Association of Daily Workload, Wellness, and Injury and Illness During Tours in International Cricketers

in International Journal of Sports Physiology and Performance
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Purpose: To examine the relationship between player internal workloads, daily wellness monitoring, and injury and illness in a group of elite adolescent cricketers during overseas competitions. Methods: A total of 39 male international adolescent cricketers (17.5 [0.8] y) took part in the study. Data were collected over 5 tours across a 3-y period (2014–2016). Measures of wellness were recorded and daily training loads were calculated using session rating of perceived exertion. The injury and illness status of each member of the squad was recorded daily. Acute and chronic workloads were calculated using 3-d and 14-d moving averages. Acute workloads, chronic workloads, and acute chronic workload ratios were independently modeled as fixed effects predictor variables. Results: In the subsequent week, a high 3-d workload was significantly associated with an increased risk of injury (relative risk = 2.51; CI = 1.70–3.70). Similarly, a high 14-d workload was also associated with an increased risk of injury (relative risk = 1.48; CI = 1.01–2.70). Individual differences in the load–injury relationship were also found. No clear relationship between the acute chronic workload ratios and injury risk was found, but high chronic workloads combined with high or low acute chronic workload ratios showed an increased probability of injury compared with moderate chronic workloads. There were also trends for sleep quality and cold symptoms worsening the week before an injury occurred. Conclusion: Although there is significant individual variation, short-term high workloads and change in wellness status appear to be associated with injury risk.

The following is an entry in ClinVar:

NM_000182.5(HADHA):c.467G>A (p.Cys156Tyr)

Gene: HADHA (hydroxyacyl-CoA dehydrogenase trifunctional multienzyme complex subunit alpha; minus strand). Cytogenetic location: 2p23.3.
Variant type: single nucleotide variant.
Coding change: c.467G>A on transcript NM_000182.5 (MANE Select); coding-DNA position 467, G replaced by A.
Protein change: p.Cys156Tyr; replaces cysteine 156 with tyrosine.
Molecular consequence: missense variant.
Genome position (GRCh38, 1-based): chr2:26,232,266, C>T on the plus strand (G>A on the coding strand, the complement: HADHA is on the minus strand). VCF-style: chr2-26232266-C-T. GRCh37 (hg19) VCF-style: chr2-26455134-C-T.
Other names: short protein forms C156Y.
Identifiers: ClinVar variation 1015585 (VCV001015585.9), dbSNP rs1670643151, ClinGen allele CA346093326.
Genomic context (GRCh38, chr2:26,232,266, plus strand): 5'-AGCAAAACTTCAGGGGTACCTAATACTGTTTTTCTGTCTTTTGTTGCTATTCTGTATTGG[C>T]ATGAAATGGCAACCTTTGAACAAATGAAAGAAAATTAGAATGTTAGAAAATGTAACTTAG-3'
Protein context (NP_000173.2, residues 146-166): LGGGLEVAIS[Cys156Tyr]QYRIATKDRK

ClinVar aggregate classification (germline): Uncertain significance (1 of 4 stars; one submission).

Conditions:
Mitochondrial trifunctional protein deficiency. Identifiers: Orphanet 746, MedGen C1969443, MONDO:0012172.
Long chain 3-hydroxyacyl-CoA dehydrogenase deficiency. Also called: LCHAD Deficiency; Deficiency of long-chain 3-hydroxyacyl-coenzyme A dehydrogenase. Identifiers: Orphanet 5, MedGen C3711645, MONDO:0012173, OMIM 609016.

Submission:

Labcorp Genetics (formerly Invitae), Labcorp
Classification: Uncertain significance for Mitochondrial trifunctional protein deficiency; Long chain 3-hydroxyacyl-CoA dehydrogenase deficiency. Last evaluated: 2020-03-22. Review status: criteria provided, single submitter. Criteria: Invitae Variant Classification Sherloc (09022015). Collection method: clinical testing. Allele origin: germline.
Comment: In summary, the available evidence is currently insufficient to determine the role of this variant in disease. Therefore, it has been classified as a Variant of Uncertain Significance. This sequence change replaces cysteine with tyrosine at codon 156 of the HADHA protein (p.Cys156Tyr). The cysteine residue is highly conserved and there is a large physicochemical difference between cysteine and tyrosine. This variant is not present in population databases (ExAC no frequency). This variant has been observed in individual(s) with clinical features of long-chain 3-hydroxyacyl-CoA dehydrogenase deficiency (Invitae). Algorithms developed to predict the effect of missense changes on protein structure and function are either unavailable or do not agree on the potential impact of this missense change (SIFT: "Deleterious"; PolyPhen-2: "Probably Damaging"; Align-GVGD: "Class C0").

Ahmun and McCaig are with England and Wales Cricket Board, Loughborough, United Kingdom. McCaig is also with the English Inst of Sport, Loughborough University, Loughborough, United Kingdom, and the School of Sports Science, Cardiff Metropolitan University, Cardiff, United Kingdom. Tallent is with the School of Sport Health and Applied Science, St Mary’s University, Twickenham, United Kingdom. Williams is with the Dept for Health, University of Bath, Bath, United Kingdom. Gabbett is with Gabbett Performance Solutions, Brisbane, Australia, and the Inst for Resilient Regions, University of Southern Queensland, Ipswich, Australia.

Ahmun (rob.ahmun@ecb.co.uk) is corresponding author.
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